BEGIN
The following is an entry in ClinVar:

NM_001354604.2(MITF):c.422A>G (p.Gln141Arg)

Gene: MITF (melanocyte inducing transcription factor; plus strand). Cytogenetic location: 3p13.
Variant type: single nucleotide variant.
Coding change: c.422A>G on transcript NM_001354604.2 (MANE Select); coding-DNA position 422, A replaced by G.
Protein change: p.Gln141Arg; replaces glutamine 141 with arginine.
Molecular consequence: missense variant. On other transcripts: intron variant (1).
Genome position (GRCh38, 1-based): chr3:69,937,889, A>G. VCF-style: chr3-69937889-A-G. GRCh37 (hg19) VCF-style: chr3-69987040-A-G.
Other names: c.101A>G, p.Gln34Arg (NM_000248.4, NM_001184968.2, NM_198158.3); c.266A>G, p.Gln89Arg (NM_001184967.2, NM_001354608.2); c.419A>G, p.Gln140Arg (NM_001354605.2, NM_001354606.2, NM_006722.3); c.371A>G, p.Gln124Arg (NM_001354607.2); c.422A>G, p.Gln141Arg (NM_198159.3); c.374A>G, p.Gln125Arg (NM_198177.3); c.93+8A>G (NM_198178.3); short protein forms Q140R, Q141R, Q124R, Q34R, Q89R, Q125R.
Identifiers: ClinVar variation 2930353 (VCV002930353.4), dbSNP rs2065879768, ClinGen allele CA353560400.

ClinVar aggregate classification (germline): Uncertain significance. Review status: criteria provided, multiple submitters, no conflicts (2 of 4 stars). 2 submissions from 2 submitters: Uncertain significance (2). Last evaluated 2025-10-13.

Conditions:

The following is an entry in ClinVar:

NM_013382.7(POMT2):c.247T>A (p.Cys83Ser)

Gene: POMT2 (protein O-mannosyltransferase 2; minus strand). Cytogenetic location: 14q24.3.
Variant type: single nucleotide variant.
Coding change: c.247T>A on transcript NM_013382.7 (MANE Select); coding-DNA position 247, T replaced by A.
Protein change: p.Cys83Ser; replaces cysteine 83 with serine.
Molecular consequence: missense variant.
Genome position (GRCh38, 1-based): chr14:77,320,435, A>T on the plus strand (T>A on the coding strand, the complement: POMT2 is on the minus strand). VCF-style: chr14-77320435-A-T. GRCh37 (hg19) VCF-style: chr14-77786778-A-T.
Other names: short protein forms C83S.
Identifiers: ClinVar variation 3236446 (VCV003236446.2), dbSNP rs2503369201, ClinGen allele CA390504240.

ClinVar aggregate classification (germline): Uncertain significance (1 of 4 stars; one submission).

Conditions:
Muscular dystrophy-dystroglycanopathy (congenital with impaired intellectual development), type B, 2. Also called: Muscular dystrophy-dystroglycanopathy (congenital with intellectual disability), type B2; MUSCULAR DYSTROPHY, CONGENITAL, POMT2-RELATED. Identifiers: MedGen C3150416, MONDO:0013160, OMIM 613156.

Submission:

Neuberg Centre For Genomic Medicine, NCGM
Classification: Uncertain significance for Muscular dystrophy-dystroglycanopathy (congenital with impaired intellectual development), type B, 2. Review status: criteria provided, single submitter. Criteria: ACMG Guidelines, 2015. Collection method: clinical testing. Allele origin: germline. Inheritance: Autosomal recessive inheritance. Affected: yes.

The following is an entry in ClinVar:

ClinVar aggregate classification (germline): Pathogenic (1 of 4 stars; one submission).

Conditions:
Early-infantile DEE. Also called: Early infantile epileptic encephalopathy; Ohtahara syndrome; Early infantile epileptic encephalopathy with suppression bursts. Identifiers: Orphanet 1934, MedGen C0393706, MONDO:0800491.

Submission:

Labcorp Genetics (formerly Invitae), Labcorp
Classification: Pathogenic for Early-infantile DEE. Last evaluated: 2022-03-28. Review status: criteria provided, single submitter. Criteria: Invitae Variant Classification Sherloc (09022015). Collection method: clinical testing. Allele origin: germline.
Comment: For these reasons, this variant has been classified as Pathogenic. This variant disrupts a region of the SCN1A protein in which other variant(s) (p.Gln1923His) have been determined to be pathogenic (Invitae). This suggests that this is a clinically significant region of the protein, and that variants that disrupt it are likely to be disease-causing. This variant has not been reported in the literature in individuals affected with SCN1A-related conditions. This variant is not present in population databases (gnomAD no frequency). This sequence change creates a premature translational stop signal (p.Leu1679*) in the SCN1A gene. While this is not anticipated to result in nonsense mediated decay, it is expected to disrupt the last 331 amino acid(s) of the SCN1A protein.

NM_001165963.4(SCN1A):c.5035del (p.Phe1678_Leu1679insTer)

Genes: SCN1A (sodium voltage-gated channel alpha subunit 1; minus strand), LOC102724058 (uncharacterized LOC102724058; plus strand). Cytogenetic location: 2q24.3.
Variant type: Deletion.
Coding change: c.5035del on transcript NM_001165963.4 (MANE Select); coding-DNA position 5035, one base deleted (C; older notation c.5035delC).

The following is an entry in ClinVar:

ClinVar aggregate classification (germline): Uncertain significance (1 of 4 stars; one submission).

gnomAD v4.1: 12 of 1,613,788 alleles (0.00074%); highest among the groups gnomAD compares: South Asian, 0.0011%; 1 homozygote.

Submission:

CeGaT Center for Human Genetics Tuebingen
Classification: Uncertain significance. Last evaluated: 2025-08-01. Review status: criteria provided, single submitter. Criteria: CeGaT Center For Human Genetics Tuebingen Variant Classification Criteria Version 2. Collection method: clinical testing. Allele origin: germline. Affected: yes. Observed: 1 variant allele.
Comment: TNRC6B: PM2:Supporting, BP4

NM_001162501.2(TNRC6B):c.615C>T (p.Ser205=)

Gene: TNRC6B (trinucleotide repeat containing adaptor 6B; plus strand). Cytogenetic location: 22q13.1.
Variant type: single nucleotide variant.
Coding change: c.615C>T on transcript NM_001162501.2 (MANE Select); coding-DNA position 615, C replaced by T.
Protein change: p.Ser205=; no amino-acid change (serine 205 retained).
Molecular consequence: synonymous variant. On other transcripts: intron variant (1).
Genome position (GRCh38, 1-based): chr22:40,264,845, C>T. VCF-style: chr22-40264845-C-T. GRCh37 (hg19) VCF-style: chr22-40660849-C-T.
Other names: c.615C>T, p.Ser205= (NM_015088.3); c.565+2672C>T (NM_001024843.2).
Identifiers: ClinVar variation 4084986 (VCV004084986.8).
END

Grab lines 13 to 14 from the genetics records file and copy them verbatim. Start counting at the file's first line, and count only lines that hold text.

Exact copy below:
The following is an entry in ClinVar:

NM_013382.7(POMT2):c.247T>A (p.Cys83Ser)